The below excerpt from the book, "Guardian of Anatolia: The Kangal Dog of Turkey" by Marion James. The interesting quote shows how the Kangal has to be so different than most Livestock guardian dogs due to the climate, the nature of predators to protect against and the harsh environment this breed operates in.
Kangal & Shepherd Boy With Sheep Flock
"When I hear the phrase shepherd dog, I often think of a charming program that was shown in Britain on a Sunday afternoon, just when people were settling down for a snooze in front of the television. “One Man and His Dog” showed sheepdog trials. In beautiful British countryside -- often Wales or the Lake District -- a shepherd would wait at the foot of a hillside and by using a series of whistled commands, cause his smart dog to round up the sheep, drive them past a number of obstacles and into a pen. The pair who picked up the least faults would win.
I would enjoy the idyllic scenery and be amazed at the intelligence and obedience of the dogs. Chosen for their suitability for the task in the English countryside, these would often be border collies or springer spaniels.
Transferring the scene to Turkey, you can keep the images of an intelligent and obedient dog, but need to change the image of the scenery. This is no idyllic “One Man and His Dog” beautiful rolling hills, where the only difficulties are those created by the people who put the markers out on the trial course.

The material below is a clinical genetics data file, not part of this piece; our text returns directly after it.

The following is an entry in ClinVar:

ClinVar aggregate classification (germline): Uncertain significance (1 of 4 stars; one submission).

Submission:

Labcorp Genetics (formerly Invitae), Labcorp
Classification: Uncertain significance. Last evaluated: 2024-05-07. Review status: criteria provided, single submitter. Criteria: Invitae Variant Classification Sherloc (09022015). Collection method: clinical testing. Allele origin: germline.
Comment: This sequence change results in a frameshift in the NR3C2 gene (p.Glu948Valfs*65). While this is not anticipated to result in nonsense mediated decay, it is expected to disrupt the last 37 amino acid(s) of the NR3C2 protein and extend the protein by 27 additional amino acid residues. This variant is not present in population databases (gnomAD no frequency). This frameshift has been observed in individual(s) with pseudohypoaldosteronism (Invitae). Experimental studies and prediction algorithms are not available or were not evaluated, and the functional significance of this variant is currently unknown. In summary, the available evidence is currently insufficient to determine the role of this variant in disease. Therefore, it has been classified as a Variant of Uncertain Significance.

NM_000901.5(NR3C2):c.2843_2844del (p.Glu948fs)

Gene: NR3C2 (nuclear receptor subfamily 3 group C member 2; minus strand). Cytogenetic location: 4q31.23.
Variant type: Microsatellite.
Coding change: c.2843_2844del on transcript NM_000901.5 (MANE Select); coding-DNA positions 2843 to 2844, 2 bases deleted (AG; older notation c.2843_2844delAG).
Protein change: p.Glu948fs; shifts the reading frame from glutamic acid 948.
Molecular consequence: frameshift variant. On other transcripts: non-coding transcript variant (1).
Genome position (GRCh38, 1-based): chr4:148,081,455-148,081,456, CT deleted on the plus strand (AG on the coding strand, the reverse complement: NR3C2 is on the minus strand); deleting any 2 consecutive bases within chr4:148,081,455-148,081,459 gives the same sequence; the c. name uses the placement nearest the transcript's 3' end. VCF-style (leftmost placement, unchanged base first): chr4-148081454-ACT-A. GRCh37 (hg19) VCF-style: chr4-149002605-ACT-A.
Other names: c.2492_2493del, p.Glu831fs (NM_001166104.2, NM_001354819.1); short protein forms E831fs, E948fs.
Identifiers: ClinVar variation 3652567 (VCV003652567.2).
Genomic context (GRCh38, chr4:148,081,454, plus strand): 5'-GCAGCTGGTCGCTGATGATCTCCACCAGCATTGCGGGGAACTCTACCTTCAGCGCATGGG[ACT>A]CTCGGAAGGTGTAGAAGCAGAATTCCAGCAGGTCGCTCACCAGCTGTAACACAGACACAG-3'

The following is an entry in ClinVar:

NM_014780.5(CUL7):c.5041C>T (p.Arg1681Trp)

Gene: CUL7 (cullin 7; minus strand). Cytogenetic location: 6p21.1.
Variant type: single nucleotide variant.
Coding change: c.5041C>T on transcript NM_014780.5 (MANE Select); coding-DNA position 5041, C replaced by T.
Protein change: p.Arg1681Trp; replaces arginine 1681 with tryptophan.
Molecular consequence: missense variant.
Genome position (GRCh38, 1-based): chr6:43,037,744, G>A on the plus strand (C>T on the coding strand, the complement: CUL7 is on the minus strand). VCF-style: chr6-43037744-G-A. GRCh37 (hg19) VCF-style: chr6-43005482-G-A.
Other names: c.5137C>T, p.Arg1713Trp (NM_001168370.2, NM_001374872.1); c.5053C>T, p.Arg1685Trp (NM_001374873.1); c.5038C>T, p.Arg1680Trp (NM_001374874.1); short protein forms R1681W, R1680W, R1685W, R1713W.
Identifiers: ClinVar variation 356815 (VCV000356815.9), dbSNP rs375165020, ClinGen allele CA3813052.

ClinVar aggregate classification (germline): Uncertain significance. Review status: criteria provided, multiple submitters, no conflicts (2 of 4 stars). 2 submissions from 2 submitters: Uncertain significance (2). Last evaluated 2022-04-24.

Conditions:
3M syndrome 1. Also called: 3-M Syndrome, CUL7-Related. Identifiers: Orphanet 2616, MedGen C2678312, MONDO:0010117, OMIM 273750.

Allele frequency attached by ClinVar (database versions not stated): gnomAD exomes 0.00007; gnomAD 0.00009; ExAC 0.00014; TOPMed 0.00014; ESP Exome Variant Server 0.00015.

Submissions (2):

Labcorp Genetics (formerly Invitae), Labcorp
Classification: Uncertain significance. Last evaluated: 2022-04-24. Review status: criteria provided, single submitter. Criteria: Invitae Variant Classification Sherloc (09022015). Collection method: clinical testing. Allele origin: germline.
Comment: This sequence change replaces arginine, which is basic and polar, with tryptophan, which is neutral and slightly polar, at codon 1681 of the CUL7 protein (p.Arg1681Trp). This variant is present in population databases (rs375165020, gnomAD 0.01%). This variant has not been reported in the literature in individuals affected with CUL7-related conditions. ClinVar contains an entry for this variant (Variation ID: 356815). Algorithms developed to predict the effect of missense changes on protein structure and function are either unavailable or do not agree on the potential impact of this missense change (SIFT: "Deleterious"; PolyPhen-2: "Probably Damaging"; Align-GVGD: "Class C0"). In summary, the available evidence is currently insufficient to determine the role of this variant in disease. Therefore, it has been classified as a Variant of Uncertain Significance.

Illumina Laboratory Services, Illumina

The rolling Anatolian plain is a vast steppe, with mountains and boulders. It is not well-populated, and settlements can be far away from each other. Instead of lush grass growing in England’s gentle rains, the Anatolian plain has sparse scrub, so flocks often have to travel miles to find sufficient grazing for the sheep. In Anatolia the flocks can be out in all types of weather conditions: from sub-zero temperatures in the winter to the blazing heat of the summer sun.
Of course the biggest difference that makes this no picnic is the range of formidable enemies and dangers that face the Anatolian shepherd and his sheep. Finding water can involve a long trek, and perhaps traveling down a very steep slope. Predatory wolves, jackals and eagles are common. Bears and wildcats are less so, but still a possible danger, particularly as many nights the flock sleeps out on the mountains, their quest for pasture and water having led them many miles away from the nearest village.
While the British sheepdog breeds would themselves quite likely fall victims to these predators, the mighty Kangal is ideally suited by its size and temperament to guarding the flock, and the shepherd. They do not work alone -- a Turkish version of the program would have to be titled One Man and His Dogs -- but in pairs work with other pairs to patrol the area around the flock, barking to signal any danger."